The story of my dogs is a long one. It goes back, and back, and back. They are integral to my life, not as chapters but as currents that rush through everything. I have a much longer piece about my dogs –-sort of— that I’ve been working on over the years. Maybe this will become a part of it.
Last night, a little dog that was not my dog, died. Tiger (he was named by a six year old, ok?) belonged to my sister and her family, especially my nieces.
Tiger was old. I am on my third generation of big dogs; he lived with us for about a year when Urban & I had our first dog. If you’re one of the people who knew Kalia, well, you know. If you’re not, I pity you. She was a wise and charismatic animal, regal and kind. Clever. A Doberman Pincher.
Tiger was a MinPin – A Miniature Pincher. He looked just like Kalia but he weighed about six pounds. Like most little dogs, he didn’t know or care that he was a little dog. When he spoke (in my head), it was with the voice of Robert DeNiro. He picked fights with Kalia, but only when she was laying down. He would then retreat under an ottoman and peer out while she barked and raged at him. He wasn’t stupid.
The two of them would curl up and sleep together. Sometimes when Kalia kicked in her sleep, she would send him flying. He would shake himself, look around, and go sleep on her other side.
After Tiger went home to what we called his birth family, we missed him. Of course we still saw him on visits to my sister’s, and our frequent phone calls were interrupted by his alarmed yap-squeaks, and her exasperated “Tiger!” As the years went on, he barked less, but with more focus. We had to put Kalia down, but kept two of her pups: Asha and Dagaz. Tiger mellowed out, but would pee in my nieces’ rooms if he was displeased with them. When the doorbell rang, his bark was high and sharp, carrying. Dagaz died, and, unable to bear Asha’s grief-stricken howling, we got Barnabas, a Shepherd mix. Tiger developed some health issues, and spent more time in his cushy basket. We had to put Asha down, and Shidiri the Great Dane came to live with us. Over at my sister’s, Tiger had a few seizures. He stopped noticing when people came to the door. He napped in the sun, dreaming whatever sweet dogs dream.
Yesterday I was over for a visit. Grey and fragile, Tiger carefully tottered over and pressed against my ankles. He was shivering. He wouldn’t move. I reached down and rested my hand on his back, and I knew. He was asking for help. He was tired. He was ready. “Ok, buddy,” I said softly, “ok.” He stopped shivering.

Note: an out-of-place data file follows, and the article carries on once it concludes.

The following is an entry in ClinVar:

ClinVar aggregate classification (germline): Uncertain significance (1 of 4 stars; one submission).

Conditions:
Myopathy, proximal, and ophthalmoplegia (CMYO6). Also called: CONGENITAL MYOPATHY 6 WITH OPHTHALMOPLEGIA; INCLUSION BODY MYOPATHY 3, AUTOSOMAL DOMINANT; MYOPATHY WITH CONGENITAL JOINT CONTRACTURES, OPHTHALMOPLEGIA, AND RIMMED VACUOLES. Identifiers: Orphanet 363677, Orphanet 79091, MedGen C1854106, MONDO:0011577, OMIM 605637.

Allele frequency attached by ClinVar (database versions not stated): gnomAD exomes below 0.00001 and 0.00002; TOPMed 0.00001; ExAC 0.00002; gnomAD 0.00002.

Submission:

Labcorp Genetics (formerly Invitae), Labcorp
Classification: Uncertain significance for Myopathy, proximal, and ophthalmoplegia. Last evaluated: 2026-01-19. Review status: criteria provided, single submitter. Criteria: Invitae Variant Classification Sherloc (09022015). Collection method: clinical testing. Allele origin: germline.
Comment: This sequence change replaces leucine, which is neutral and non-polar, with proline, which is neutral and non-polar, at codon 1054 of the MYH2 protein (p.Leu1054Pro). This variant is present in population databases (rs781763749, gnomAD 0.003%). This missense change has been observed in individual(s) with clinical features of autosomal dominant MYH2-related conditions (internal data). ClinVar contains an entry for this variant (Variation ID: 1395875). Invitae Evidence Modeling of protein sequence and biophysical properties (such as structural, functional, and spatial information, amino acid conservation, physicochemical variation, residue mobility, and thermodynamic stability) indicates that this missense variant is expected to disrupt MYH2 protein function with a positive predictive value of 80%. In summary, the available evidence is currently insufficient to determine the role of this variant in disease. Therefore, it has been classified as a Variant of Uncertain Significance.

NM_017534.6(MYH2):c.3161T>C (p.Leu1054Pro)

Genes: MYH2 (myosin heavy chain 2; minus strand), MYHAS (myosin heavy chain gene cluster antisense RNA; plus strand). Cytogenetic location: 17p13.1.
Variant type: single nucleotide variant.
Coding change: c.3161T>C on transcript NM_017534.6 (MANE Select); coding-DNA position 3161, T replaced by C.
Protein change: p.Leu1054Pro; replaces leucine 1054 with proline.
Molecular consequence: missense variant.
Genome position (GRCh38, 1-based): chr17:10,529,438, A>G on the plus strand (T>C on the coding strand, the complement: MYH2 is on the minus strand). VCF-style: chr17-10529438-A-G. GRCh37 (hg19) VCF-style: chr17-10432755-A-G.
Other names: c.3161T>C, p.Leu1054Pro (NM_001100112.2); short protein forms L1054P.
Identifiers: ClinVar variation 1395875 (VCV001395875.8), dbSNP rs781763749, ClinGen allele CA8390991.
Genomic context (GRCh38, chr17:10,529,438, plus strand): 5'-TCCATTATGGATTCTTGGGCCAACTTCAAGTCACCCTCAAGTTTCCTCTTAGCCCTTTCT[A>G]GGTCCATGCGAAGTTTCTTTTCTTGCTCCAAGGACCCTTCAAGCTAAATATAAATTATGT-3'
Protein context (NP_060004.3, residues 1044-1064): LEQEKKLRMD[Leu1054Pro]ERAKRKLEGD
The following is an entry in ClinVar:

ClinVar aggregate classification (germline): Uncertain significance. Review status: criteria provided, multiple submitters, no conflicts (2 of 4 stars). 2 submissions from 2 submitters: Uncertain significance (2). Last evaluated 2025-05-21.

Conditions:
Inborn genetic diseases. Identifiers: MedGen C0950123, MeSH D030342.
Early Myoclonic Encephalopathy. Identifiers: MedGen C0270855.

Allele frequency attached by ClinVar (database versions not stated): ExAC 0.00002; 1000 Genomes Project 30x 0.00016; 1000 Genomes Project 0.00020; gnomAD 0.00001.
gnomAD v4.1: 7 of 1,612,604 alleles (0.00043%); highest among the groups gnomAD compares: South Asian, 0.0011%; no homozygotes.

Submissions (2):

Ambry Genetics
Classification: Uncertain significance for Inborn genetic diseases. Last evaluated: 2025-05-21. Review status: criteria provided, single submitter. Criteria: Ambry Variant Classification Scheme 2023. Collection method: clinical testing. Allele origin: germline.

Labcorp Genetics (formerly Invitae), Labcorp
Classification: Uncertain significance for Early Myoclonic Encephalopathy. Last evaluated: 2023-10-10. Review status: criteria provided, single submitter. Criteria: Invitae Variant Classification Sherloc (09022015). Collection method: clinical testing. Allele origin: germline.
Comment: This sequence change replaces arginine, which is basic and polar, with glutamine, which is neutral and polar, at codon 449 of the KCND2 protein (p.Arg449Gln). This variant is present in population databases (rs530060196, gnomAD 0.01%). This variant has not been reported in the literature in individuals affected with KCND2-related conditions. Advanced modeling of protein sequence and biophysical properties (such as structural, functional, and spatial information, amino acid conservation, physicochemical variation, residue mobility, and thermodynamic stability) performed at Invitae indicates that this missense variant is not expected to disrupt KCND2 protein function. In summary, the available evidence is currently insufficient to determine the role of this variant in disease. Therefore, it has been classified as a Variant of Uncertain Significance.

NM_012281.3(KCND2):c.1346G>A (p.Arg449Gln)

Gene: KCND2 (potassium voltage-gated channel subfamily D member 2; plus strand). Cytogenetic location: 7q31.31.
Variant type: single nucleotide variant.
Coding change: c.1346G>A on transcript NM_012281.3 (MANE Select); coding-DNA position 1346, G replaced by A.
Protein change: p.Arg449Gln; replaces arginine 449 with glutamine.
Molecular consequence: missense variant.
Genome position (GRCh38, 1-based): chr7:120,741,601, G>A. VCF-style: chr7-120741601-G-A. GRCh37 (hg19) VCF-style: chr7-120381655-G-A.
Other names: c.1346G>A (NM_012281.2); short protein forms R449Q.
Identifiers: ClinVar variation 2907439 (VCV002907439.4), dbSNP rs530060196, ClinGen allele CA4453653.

I didn’t say anything at the time, but resolved to call my sister the next day and, and as gently as possible, raise the subject of putting Tiger to sleep. We talked about other things instead, and I went on my way. Tiger was out on the deck when I left. It was nice and sunny. He didn’t notice me leave.
A few hours later, my sister found Tiger in the woods behind her home. He appeared unharmed but was disoriented and obviously fading. They took him to the vet and kindly made the decision to have him put to sleep. We met them there, and I sat next to my niece while she held the dog she had known her whole life. They gave him an injection. He died, quietly and in comfort.
It is hard knowing, when they come home with us, tiny and fat and full of possibility, that one day we will have to watch them die. The pain of loss seems to compound. I came home and cried for Tiger, for my sister and her family, for myself, for all the dogs I’ve said goodbye to.
I’d like to think that dogs go to Elysium, the afterlife that the Greeks imagined for heroes. The Elysian Fields contain whatever you need for happiness: vast fields, lots of rabbits, humans who really know how to throw a stick. Soft blankets, a gentle hand. Whatever sweet dogs dream.
October 14, 2011
Dark River Farm
I lost one of my own dogs a few years ago. Dagaz was Kalia’s son. Tiger would have been his uncle, if dogs thought of things in such a way. Here’s the letter I wrote to my friends and family at the time:
Dagaz was literally born into our hands. Asha followed a few hours later. Kalia (his mom) had a special relationship with him; she used to pick him up and carry him around by his butt. After awhile she would tenderly deposit him in the bathroom trash can. I think this explains why he always loved stuff in trash cans.